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Will Facebook Places revolutionize location-based mobile advertising?
August 19, 2010
Facebook is upping the ante with LBS
With a half-billion users and 100 million of those mobile, Facebook will make major waves in the mobile space with its location-based Places platform—if it is able to get it right.
At last night's awkwardly timed press conference to announce the launch of Places, Facebook professed that it wants to collaborate, not compete, with other location-based mobile social networking platforms, promising to open up APIs to developers. Facebook even called executives from Foursquare, Gowalla, Booyah and Yelp on stage to talk about each platform's integration with Places.
“If Facebook goes full throttle as a location-based mobile social network and develops [brand and retailer] partnerships like Foursquare, Gowalla and shopkick have, and if they can do this correctly, which remains to be seen, the implications are huge,” said Josh Martin, senior analyst of wireless media services for the global wireless practice at Strategy Analytics, Newton, MA.
“Facebook has 500 million users, and these other platforms have maybe 10 to 15 million combined,” he said. “Introducing these types of location-based services to a larger audience is key, and the potential is huge, but will Facebook fall on its ear due to the privacy issue?
“Historically, Facebook has not been good at protecting privacy, and that could cause people to be fearful.”
Mobile social networks that leverage location such as Foursquare, Gowalla, Booyah’s MyTown, BrightKite, buzzd, Loopt and MocoSpace, have courted consumers and brands with check-in features and gaming elements.
Compared to those platforms, Facebook clearly has the reach advantage, but it has been held back from ramping up location-based services due to backlash related to privacy concerns.
To address those concerns, Facebook executives offered a litany of bullet points designed to set people's minds at ease about Places:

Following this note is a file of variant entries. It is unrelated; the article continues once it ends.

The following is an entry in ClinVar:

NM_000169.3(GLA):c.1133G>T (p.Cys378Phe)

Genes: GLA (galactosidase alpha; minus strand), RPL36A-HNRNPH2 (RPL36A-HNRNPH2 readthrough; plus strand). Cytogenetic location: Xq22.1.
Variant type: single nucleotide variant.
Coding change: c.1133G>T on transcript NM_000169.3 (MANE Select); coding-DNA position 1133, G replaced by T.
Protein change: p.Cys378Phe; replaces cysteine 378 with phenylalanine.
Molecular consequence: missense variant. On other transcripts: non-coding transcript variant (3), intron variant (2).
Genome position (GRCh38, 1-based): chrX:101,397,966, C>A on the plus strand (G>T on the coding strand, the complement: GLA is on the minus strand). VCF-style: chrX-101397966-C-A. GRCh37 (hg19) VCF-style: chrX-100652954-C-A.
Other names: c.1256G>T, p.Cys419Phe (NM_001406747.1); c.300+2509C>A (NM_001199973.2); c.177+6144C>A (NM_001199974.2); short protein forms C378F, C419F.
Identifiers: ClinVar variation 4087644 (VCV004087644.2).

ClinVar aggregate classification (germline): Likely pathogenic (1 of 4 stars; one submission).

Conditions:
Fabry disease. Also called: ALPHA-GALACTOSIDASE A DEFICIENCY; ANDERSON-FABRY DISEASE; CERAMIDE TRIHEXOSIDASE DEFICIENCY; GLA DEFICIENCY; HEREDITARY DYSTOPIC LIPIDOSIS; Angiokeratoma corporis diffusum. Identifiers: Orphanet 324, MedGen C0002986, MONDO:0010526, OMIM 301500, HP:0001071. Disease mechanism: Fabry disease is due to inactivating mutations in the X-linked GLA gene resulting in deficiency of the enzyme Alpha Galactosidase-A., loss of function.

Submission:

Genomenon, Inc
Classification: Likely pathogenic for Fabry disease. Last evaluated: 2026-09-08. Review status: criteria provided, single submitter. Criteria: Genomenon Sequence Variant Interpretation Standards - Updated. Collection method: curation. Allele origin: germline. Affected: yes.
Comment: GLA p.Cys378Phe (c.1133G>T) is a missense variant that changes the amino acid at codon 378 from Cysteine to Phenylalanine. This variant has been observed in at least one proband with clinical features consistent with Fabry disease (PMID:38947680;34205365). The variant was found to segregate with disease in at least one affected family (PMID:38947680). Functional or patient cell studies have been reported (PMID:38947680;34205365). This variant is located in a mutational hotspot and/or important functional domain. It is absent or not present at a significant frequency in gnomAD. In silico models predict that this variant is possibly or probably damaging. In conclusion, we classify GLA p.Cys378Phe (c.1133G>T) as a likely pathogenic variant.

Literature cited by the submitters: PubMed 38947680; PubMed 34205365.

· The default setting shares a user's location with friends only
· Places users have full privacy control and customization
· Just as with photos, users can untag themselves from a Place
· Users can only tag their friends when they are checking in at the same Place
· Users are always notified when they are tagged
· Places users can opt out of having friends tag them
What about monetization?
Because of Facebook’s impressive reach, brands and retailers will flock to its mobile properties, especially if they are able to target their mobile campaigns using location data.
Strategy Analytics' Mr. Martin said that if even 10 percent of all Facebook users — a conservative estimate — adopt location-based services in some way, shape or form, that would add up to 50 million users, which would be huge.
Tens of million of new consumers using a service such as this could multiply the location-based mobile social networking market by three times or more, according to Mr. Martin.
However, at the press conference, Mark Zuckerberg, founder/CEO of Facebook, deftly dodged a question asking him about plans to monetize Places via brand or retailer partnerships, rewards earned for checking in or advertising.
Mr. Zuckerberg said that while one could certainly imagine such things in the future, for now Facebook is focused on getting the Places user experience right.
Which, of course, left more questions than answers, and sparked speculation among marketers and analysts about the possibilities.
"One question Facebook avoided was about monetization," said Augie Ray, San Francisco-based senior analyst of social computing for interactive marketing professionals at Forrester Research Inc. "When asked how Places will make Facebook money, they instead refocused attention on the benefits to users.
"There is no question that knowing where people are and what places they visit will be valuable data for Facebook and its advertisers," he said.
"It will permit Facebook to better understand [the] individual’s likes and dislikes not simply based on what buttons they click but on their actual real-world behavior - and knowing where an individual is at a given moment will permit Facebook to serve better and more relevant ads based on user location.
"To date, Facebook has not been in the mobile advertising business, but it's easy to see how Places will change that."
Boon for mobile advertising?
EMarketer estimates that advertising spending this year on Facebook will reach $835 million in the United States, up from $500 million in 2009.
Worldwide, Facebook is expected to bring in an estimated $1.28 billion in advertising revenue.
“Facebook has a degree of scale and reach that no other social network can offer, and adding location features really helps to bring the advertiser closer to the consumer at the point of his or her interest, which is likely to influence purchase intent,” he said. “I think that’s why you see so many companies trying to wrap their heads around this location factor.